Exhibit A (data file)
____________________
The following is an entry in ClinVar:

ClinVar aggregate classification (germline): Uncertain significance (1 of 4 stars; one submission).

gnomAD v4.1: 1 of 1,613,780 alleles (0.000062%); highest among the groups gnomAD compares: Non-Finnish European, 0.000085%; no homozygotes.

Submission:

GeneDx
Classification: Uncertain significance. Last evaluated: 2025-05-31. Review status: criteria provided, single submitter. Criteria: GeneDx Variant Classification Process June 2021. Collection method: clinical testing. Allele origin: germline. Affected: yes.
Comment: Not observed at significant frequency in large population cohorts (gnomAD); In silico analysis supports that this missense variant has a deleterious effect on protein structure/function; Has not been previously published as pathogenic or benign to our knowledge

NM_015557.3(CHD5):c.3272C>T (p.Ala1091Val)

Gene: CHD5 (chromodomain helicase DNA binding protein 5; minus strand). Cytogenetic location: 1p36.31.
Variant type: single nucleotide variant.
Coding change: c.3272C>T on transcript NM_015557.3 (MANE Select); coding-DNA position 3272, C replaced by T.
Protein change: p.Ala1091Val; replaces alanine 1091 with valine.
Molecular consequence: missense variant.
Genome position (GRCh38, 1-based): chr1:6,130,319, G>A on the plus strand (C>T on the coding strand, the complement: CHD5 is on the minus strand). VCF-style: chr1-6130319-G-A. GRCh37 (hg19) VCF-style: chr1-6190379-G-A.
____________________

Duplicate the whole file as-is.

The following is an entry in ClinVar:

ClinVar aggregate classification (germline): Uncertain significance (1 of 4 stars; one submission).

gnomAD v4.1: 1 of 1,613,780 alleles (0.000062%); highest among the groups gnomAD compares: Non-Finnish European, 0.000085%; no homozygotes.

Submission:

GeneDx
Classification: Uncertain significance. Last evaluated: 2025-05-31. Review status: criteria provided, single submitter. Criteria: GeneDx Variant Classification Process June 2021. Collection method: clinical testing. Allele origin: germline. Affected: yes.
Comment: Not observed at significant frequency in large population cohorts (gnomAD); In silico analysis supports that this missense variant has a deleterious effect on protein structure/function; Has not been previously published as pathogenic or benign to our knowledge

NM_015557.3(CHD5):c.3272C>T (p.Ala1091Val)

Gene: CHD5 (chromodomain helicase DNA binding protein 5; minus strand). Cytogenetic location: 1p36.31.
Variant type: single nucleotide variant.
Coding change: c.3272C>T on transcript NM_015557.3 (MANE Select); coding-DNA position 3272, C replaced by T.
Protein change: p.Ala1091Val; replaces alanine 1091 with valine.
Molecular consequence: missense variant.
Genome position (GRCh38, 1-based): chr1:6,130,319, G>A on the plus strand (C>T on the coding strand, the complement: CHD5 is on the minus strand). VCF-style: chr1-6130319-G-A. GRCh37 (hg19) VCF-style: chr1-6190379-G-A.